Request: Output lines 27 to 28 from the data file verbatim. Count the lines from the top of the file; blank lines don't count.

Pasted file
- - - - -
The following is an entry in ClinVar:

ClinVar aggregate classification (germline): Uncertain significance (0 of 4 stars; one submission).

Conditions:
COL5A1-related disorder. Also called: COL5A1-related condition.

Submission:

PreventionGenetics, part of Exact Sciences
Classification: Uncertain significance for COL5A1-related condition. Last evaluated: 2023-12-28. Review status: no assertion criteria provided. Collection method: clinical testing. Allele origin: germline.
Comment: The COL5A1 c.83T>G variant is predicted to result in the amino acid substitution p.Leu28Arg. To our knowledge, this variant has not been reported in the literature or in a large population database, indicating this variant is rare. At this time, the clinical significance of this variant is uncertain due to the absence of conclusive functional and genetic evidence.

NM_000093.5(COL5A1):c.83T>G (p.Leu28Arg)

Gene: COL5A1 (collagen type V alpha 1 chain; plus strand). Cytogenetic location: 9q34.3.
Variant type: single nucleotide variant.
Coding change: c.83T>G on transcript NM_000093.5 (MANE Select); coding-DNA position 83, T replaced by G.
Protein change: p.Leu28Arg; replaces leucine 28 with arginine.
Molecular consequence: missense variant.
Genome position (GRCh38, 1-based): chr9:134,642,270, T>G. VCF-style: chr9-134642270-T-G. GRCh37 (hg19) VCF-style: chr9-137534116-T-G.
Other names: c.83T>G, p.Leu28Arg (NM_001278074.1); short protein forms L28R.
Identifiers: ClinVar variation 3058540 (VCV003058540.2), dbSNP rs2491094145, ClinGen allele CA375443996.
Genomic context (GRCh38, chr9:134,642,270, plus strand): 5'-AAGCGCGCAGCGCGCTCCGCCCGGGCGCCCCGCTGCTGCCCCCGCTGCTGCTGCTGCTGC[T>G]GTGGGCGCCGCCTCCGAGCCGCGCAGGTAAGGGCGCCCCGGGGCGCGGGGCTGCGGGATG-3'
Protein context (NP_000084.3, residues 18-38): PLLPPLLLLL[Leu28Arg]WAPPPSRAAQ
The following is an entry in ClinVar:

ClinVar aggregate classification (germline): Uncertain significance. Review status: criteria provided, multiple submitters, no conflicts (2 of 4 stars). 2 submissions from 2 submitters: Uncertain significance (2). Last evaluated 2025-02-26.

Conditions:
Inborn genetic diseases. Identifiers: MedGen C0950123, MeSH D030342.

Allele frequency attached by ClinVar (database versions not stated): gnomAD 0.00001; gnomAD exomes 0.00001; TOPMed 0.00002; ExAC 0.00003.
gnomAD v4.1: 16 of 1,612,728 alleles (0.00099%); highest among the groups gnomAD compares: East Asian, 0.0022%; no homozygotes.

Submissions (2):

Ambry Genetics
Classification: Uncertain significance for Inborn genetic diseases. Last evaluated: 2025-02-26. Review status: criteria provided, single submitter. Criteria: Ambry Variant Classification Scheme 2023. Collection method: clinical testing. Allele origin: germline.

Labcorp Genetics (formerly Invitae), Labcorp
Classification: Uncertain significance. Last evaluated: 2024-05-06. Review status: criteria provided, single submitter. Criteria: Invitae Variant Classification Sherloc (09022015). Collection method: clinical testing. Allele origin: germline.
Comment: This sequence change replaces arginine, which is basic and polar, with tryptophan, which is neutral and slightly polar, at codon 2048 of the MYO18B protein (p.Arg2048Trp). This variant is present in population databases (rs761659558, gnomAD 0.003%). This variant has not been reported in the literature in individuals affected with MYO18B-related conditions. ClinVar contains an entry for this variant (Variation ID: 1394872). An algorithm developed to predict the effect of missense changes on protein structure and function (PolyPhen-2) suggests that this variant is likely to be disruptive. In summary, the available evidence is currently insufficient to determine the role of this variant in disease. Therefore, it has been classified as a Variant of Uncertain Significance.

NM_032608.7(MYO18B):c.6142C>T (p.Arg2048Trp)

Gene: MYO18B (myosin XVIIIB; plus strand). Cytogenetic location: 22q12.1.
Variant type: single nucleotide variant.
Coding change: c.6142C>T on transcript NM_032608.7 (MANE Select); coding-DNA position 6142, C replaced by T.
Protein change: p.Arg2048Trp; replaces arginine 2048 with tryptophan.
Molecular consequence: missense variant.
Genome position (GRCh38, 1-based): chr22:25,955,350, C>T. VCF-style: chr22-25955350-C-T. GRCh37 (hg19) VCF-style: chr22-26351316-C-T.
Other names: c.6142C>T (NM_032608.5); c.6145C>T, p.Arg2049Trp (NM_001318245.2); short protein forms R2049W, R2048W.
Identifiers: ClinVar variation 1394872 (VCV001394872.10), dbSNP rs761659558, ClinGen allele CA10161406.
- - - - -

Ambry Genetics
Classification: Uncertain significance for Inborn genetic diseases. Last evaluated: 2025-02-26. Review status: criteria provided, single submitter. Criteria: Ambry Variant Classification Scheme 2023. Collection method: clinical testing. Allele origin: germline.